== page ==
Former teammates, energetic clubhouse aid Rios's transition to Rangers

Former teammates, energetic clubhouse aid Rios's transition to Rangers

Credit: Getty Images

Alex Rios #51 of the Texas Rangers before a baseball game against the Houston Astros on August 10, 2013 at Minute Maid Park in Houston, Texas.

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by LANDON HAAF

WFAA Sports

Posted on August 13, 2013 at 5:46 PM

Updated Tuesday, Aug 13 at 9:46 PM

Alex Rios begins his first series in front of home fans at Rangers Ballpark in Arlington Tuesday night as the Milwaukee Brewers come to town for a two-game interleague set.

The new Texas right fielder now has played three games in the Ranger red, white, and blue. And his favorite thing about his new club is the energy.

“It’s been great, it’s a clubhouse with a lot of energy, and that’s how a team should be,” Rios said. “They have a lot of energy and a desire to win. It’s a good thing for me and it’s a good thing for the ball club.”

Rios came from the Chicago White Sox, who entered Tuesday in last place in the AL Central, 24 games out of first place. Joining a Rangers club that sits in first in the AL West and is riding an eight-game winning streak is a welcome sight for the 32-year-old outfielder.

“It’s very exciting. As you know I came from a team that didn’t have much of a chance to [make the playoffs] to a team that has a pretty good chance to do it as a first place, contending team. It’s exciting and I’m very happy to be here,” he said.

But the arrival of Rios in Texas doesn’t only spark a mutualistic relationship between a proven major league slugger and a contending team.

It also marks a reunion with two former teammates.

Rios played with catcher A.J. Pierzynski in Chicago for four full seasons and part of a fifth, and was a teammate of Ranger reliever Jason Frasor for over five seasons in Toronto.

Rios spoke highly of Pierzynski and the relationship the two were able to build in Chicago. The two were teammates from 2009 to 2012.

“We built a pretty good [relationship],” he said. “We talked a lot about baseball and non-baseball related stuff. It’s good to have him back.”

Having a relationship with a former teammate, especially one with experience and knowledge of the game like Pierzynski, is comforting for Rios as he transitions to his new club. But Rios still expected a little difficulty switching teams at this point in the season.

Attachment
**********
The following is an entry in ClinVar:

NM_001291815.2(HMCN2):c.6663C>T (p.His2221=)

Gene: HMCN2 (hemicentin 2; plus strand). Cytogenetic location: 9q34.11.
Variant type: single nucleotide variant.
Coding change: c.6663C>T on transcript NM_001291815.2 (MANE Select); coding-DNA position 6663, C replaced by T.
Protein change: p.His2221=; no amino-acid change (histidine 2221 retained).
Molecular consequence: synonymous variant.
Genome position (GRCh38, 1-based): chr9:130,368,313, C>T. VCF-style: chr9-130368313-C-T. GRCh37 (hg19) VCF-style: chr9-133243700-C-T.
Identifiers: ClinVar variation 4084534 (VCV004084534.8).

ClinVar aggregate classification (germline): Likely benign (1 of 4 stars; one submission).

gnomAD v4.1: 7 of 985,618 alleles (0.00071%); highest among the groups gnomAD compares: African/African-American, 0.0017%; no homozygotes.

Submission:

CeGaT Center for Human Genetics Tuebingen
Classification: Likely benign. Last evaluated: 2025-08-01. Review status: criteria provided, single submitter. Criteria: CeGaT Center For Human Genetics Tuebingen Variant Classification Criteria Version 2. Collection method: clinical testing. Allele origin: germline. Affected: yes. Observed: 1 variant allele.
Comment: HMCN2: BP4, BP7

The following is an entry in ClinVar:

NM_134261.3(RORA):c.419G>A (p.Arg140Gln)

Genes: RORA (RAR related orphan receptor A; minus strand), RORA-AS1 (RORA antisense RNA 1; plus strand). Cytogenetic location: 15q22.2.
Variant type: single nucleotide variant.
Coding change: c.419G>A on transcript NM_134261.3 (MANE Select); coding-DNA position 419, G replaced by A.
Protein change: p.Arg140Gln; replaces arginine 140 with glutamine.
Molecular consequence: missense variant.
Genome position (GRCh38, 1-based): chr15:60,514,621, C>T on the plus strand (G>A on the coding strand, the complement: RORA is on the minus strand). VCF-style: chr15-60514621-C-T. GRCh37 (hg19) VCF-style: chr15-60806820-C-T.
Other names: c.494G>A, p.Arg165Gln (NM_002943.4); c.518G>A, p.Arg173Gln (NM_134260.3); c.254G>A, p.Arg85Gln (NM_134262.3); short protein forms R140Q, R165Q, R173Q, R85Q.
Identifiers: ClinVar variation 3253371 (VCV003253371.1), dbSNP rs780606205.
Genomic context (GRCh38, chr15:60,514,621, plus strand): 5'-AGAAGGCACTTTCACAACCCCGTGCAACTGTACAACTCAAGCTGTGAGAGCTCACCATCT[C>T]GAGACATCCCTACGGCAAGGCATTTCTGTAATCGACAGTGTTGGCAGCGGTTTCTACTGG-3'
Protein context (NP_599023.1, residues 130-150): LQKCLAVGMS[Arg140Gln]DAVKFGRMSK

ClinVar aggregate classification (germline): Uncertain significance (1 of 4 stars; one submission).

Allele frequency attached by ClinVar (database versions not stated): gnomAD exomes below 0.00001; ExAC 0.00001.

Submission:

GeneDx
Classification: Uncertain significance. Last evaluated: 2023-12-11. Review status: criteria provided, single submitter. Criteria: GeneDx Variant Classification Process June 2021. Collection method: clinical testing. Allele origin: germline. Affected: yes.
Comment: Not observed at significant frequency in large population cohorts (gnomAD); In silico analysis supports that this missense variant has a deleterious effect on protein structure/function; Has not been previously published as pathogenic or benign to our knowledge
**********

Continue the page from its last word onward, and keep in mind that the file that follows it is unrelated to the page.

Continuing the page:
“Even though I know him, and I didn’t know the other guys, the transition wasn’t as bad as I thought it would be. They have welcomed me with open arms and I feel like I’ve been here forever now,” Rios said.

Pierzynski was ejected from Monday’s game for debating a strike call from home plate umpire Ron Kulpa that resulted in the first baserunner allowed by Darvish, ending his perfect-game bid. Rios said, however, that A.J. was simply standing up for his teammate.  

“He obviously wanted the best for Darvish. He thought it was the wrong call and he stood up for it,” Rios said. “He does that. I’ve seen it as his teammate in Chicago, too. He’s a great guy.”

Most importantly, Pierzynski goes out every night and gives it his all, which is what you look for in a player, Rios said.

And the feeling is mutual between Rios and his teammates. Jason Frasor, who was called up to the Toronto Blue Jays in the same year as Rios, was asked what his favorite thing about Rios was.

“That he plays good defense,” Frasor said with a wink. “No, he’s a good dude. His teammates will love him, the media will love him. He’s easy to get along with.”

Frasor noted that his wife and Rios’s wife are also friends.

It didn’t take long for the Rangers to see what Rios could do on the field, including that good defense to which Frasor alluded.

Rios showcased his ability at the plate, on the base paths and in the outfield as he started 4-for-7 with a double and two RBIs in his first two games. He scored the game-winning run in a 5-4 victory in his Ranger debut. Rios also added an outfield assist in the first inning of his second game with Texas.

But his new manager has been pleased with Rios’s attitude as well. When asked what he’s seen off the field, Ron Washington’s answer was simple.

“Smiles on his face, and that’s enough for me,” Washington said. “He’s happy where he is.”

Having legitimate playoff hopes could do that for a 12-year major league veteran, one could guess. Rios said it helps motivate him to make plays and help a team win, being on a team with the energy and desire to win Rios has seen in these Rangers.

Rios even took to twitter (@arios51) after Sunday’s game in Houston, commending his team’s attitude in the midst of what was, at the time, a seven-game win streak.

“The energy this team has is off the charts. Wow! #Rangers,” the tweet read.

It should also be noted that, about eight hours before Tuesday’s game, Rios tweeted that he had “the worst cup of coffee ever.” But he was optimistic about that as well, saying, “Bad coffee is better than no coffee.”

Through four days in Texas, it appears Rios’s glass is half-full, no matter what it’s filled with.

Hopefully the bad coffee doesn’t slow him down.

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